The Generalists also sometimes respond to ascending pitch patterns by singing more loudly, which to me is especially interesting; it suggests that they recognize that something is changing when a melody goes up, and they register this changes as a shift in intensity, but not in discrete pitches. They may also be hearing the increase in pitch but responding with an increase in physical intensity expressed through their breath (they ‘push harder’) which will make their singing louder.
2. The Skiers
A second type of singer, related to the Generalist but different in key ways, is the singer who can sing across a range of pitches, and whose voice correctly modulates up and down, but who nevertheless struggles to produce clearly differentiated notes with a scale area or melody.
When asked to repeat a scale played on the piano, for example, these singers will often respond with an undulating, sometimes siren-like, sound that may roughly correspond to the real range of the scale, but that will nevertheless lack the melodic ‘steps on the ladder’ – of the scale.
At other times, they start on a discrete single pitch, but when they move away it will not be by melodic step, but by sliding away from the first note, with equal volume both on and between the pitches.
I will call these singers ‘Skiers’, since they are crossing the right general pitch territory, but they habitually slide over, rather than pause on, the discrete notes in the scale or melody.
3. The Talkers
My third category of singers who cannot sing in tune is those singers who sing quite well in certain parts of their range, but ‘ski’ or ‘generalize’ in the outer areas of their range. I will call these singers ‘The Talkers’, since the part of their range in which their singing is in tune is their speaking range. Their singing is like enhanced talking, and when they move out of this familiar part of their range, they lose the ability to match pitch.
If these singers sing only repertoire with a limited pitch range, and especially if they sing in styles that favour a speech-like sound (such as blue grass, blues, folk, rap, or some pop music), their inability to sing in tune in their upper register may go undetected.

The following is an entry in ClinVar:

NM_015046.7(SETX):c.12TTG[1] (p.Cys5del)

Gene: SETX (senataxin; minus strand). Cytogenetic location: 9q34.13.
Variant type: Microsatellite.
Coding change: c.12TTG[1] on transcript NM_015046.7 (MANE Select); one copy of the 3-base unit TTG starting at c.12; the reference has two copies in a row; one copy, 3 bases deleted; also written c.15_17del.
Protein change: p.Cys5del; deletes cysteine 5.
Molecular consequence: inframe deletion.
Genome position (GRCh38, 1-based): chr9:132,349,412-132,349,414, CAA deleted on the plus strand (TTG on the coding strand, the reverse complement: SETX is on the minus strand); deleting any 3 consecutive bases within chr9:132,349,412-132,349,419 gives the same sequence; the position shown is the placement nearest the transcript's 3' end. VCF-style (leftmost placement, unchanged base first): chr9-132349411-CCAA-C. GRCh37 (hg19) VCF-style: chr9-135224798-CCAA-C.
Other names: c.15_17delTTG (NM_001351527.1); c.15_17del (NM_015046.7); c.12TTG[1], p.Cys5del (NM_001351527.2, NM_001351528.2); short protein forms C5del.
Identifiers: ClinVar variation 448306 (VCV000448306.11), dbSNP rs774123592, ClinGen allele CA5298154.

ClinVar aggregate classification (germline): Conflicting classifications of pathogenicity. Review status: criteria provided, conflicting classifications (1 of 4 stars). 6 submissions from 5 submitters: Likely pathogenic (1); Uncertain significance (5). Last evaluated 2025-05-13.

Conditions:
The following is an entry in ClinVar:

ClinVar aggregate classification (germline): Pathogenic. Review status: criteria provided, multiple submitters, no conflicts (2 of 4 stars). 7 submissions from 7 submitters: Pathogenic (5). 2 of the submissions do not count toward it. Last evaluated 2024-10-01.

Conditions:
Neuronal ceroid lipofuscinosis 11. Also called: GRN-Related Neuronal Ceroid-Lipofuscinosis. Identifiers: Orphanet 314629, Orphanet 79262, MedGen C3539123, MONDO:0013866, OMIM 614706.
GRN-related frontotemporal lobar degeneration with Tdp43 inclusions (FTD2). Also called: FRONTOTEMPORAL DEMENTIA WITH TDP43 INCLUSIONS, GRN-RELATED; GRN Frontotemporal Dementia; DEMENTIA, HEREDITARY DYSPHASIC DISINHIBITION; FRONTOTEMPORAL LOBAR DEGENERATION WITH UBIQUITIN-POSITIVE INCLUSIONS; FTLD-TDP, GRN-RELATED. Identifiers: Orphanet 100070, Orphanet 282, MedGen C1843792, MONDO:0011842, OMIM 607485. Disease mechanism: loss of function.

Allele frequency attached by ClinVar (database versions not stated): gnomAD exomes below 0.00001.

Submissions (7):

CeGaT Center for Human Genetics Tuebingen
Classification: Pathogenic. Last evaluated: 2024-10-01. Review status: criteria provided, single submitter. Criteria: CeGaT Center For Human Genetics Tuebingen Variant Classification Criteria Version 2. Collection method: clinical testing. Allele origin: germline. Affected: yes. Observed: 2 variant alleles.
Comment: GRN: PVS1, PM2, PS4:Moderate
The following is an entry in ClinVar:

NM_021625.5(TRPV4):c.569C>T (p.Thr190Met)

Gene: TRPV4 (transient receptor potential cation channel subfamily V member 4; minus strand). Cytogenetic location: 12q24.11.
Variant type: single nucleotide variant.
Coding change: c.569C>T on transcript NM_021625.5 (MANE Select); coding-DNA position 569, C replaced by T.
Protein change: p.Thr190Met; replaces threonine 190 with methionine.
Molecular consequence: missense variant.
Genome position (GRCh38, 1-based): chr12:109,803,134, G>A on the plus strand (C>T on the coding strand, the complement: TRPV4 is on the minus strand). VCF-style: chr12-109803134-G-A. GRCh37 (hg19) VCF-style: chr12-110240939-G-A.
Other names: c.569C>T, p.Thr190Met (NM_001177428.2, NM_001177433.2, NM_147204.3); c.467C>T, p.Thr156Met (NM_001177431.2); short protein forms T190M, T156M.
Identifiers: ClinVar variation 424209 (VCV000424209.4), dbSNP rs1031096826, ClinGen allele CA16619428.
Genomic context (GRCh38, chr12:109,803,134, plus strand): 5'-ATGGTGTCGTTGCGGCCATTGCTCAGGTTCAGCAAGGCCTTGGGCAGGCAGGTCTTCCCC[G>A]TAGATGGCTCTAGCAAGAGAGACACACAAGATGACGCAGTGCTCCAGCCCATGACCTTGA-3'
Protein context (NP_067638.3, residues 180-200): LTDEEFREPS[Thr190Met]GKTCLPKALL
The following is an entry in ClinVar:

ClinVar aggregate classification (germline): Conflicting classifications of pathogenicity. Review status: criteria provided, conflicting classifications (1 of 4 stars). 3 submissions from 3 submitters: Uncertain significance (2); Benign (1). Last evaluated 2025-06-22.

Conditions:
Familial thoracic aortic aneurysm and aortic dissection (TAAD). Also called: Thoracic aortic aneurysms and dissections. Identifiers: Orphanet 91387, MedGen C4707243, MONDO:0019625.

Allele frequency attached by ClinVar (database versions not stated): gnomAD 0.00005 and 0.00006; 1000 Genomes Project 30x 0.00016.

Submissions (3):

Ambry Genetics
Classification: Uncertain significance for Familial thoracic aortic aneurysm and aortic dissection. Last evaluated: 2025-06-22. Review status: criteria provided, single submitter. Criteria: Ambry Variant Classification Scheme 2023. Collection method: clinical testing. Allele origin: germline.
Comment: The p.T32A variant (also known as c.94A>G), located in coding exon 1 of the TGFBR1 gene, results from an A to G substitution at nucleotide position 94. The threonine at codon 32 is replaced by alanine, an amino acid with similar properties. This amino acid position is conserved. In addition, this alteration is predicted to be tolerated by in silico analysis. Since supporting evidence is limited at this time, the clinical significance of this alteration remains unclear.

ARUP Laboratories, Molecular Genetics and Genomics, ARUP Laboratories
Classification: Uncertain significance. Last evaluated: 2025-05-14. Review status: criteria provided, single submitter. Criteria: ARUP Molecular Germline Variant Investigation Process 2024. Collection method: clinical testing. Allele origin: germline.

These singers are interesting to me because it suggests that their ability to be precise with their voice functions very well when they are speaking. Singing out of this range requires a different laryngeal movement, however, and this change seems to be enough to make them feel disoriented and detached from their voice.
To tune in or to tune out? – That is the question
So what, if anything, can music teachers do to help these singers?
Is the inability to sing in tune simply an inherited trait that cannot be changed, or is there something that can be done to help people who are considered to be tone-deaf, but who would like to improve as singers?
I am certainly no expert in this area, and I would recommend that those interested read the literature on various forms of ‘amusia’ /’dysmusia’ and related conditions, to get a fuller picture of how professionals might deal with these conditions outside of the context of a music lesson.
But in my own work, I have seen some definite similarities between the Generalists, Skiers, and Talkers. I’ve also noticed a couple of key differences between the ‘unmusical’ and the ‘musical’ singers (see my May 2014 post for more of this different). In all cases, in my work, these singers seem to exhibit the following characteristics:
1. the singers do not hear the details in music
2. the singers are not comfortable with the instrument of their voice.
3. the singers show a lack of coordination between their ear and their voice. Curiously, their speech is normal and they modulate correctly in the ‘tune’ of a normal sentence. But there is a separation between the two when it comes to their singing.
Have you met students like this in your teaching studio? Next month I will be offering some suggestions of techniques I have used to help people to learn to sing in tune. In the mean time, I’ll look forward to reading about your experiences with musically challenged students in the comments below!
* with apologies to John Blacking (‘How musical is Man?’ 1973)